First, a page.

Indeed, at the end of Chapter 7, Gross-Loh writes,
Evidence shows that students in nations that score highest on standardized tests tend to do worst on measures of entrepreneurship and innovation. For the vast majority of Chinese students at this point, creativity and innovation are mostly just popular buzzwords.
Could it be that school simply doesn't value what makes one successful in life?

Quality Over Quantity

The Finnish model is based on quality over quantity: hiring highly qualified and well-trained teachers (all are required to have masters' degrees, and the government spends $30 million a year on professional development), limiting school hours (kids get a 10-15 minute break after each 45-minute class, even in high school), and letting kids be kids for as long as possible (there is no homework until age 11). 

Sounds great, right? Well, of course. The chapter on Finland contains a lot of truisms. Who could possibly disagree with designing a system that doesn't teach to the test, prepares and educates its teachers, gives students lots of free time and produces smart yet relaxed kids?
 
What is more difficult, however, is implementing such a system in a country like ours, which is much larger and more diverse (socio-economically, ethnically, religiously) than the Finns could ever imagine. 

Gross-Loh makes a nod to that argument but quickly counters that Finland is the size of Minnesota, and policy is made on the state, not federal, level in the U.S. True, maybe. But this point doesn't address the issue of diversity, or the one of poverty, which Gross-Loh does discuss. In the U.S., she says, 23% of children live in poverty, according to UNICEF. In Finland, that figure is 5%.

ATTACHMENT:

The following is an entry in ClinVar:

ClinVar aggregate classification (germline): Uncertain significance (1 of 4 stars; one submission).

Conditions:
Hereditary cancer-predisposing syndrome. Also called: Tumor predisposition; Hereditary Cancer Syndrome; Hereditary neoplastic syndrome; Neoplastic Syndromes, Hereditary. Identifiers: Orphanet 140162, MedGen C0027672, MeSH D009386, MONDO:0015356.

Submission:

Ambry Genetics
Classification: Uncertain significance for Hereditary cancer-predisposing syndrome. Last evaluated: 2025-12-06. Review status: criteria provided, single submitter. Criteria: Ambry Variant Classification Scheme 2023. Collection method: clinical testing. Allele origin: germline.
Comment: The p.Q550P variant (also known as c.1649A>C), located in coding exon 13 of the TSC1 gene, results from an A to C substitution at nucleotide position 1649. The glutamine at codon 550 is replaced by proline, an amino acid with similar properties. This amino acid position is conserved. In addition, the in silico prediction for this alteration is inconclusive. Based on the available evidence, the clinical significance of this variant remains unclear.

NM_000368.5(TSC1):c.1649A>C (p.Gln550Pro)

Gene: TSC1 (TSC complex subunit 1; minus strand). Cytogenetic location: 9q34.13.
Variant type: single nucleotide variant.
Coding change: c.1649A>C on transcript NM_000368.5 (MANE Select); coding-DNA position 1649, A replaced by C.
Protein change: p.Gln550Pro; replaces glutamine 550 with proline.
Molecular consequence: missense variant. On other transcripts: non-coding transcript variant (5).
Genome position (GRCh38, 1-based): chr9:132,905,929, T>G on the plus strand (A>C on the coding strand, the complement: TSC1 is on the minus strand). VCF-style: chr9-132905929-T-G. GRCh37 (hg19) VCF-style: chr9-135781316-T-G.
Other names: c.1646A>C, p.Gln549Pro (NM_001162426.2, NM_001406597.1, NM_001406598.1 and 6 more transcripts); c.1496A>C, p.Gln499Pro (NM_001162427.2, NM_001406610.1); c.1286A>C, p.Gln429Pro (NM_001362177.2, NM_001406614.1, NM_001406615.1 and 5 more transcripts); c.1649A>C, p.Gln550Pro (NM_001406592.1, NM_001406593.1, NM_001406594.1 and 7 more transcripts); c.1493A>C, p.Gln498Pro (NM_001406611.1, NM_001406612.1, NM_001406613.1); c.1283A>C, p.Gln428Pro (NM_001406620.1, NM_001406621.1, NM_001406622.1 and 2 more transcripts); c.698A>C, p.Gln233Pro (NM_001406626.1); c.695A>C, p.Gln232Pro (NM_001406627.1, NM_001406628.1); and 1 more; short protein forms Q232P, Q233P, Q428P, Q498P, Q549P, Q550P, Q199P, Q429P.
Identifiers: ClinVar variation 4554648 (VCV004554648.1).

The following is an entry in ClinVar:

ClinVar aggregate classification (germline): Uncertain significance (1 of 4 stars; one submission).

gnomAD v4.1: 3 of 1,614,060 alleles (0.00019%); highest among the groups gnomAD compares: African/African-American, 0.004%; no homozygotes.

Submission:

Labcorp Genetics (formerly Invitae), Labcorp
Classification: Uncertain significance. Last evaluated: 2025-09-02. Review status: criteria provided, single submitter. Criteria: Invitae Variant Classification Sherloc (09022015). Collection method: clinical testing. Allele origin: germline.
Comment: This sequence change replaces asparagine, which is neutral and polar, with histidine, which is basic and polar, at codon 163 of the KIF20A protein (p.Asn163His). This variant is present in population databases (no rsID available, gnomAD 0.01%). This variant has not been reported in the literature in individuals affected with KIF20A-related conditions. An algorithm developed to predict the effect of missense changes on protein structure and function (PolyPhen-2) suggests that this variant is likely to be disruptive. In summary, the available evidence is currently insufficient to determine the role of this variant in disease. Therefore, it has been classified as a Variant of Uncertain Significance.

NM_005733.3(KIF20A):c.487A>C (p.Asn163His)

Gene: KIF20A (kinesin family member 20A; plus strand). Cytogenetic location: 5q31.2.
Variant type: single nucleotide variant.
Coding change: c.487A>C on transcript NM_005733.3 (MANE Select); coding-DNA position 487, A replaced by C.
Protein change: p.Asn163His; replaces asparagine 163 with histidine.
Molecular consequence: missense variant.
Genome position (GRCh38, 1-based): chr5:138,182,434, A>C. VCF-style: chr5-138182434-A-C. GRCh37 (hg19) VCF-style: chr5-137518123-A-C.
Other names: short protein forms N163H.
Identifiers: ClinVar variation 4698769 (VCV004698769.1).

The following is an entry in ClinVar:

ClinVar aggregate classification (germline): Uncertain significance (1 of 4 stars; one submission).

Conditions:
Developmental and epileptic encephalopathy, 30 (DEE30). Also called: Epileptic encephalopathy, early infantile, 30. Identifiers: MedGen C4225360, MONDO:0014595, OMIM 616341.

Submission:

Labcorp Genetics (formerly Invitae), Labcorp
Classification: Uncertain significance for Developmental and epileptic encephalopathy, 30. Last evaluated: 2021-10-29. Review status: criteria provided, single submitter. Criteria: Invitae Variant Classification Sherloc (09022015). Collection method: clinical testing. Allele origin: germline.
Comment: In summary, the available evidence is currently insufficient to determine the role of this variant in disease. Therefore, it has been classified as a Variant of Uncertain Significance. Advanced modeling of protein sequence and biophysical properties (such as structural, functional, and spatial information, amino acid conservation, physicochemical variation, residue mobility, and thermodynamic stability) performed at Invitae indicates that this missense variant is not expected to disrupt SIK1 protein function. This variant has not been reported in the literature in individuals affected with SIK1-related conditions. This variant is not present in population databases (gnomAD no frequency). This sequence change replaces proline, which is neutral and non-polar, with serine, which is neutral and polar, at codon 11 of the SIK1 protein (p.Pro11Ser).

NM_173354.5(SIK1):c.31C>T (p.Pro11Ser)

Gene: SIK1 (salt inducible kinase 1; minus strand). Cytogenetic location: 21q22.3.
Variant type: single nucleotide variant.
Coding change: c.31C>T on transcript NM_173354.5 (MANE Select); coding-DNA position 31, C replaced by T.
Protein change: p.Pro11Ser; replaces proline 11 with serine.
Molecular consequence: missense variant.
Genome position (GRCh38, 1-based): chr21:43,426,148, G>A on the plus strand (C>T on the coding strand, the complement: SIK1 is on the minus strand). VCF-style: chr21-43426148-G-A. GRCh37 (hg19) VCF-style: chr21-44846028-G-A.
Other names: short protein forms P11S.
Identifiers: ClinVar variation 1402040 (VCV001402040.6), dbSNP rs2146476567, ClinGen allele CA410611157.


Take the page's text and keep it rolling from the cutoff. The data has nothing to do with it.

How can children learn "the basics" -- let alone develop deep interests -- when they don't even have the basics to survive?

I don't know the answer. Here it seems that we spend a disproportionate amount of time on two ends of the spectrum: pretending it's not essential to learn arithmetic and cramming for tests. We haven't provided our children with the tools to learn. It's like we are pouring water into a full cup. Why are we so surprised, then, that the liquid is spilling out?


Wouldn't a Sponge Be Better?

Obviously, we want children to be the sponges they are meant to be, soaking up all the knowledge they can. To do that, says an American teacher who spent time in Finland on a Fulbright Scholarship, America's teachers need more support early in their careers, and America's children need more time outside.

In a similar vein, Gross-Loh ultimately concludes, as I have, that:
...the ability to "learn how to learn" is equally, if not more, important than focusing on facts and knowledge or blind obedience.... [G]iving children the time to pursue their experiences and interests will help them to become nimble and creative thinkers, so important for the twenty-first century.
The question is: how do we get there?


What are your thoughts on the American educational system? What do we do right, and what do we get horribly wrong?

Comments

In order to comment on BlogHer.com, you'll need to be logged in. You'll be given the option to log in or create an account when you publish your comment. If you do not log in or create an account, your comment will not be displayed.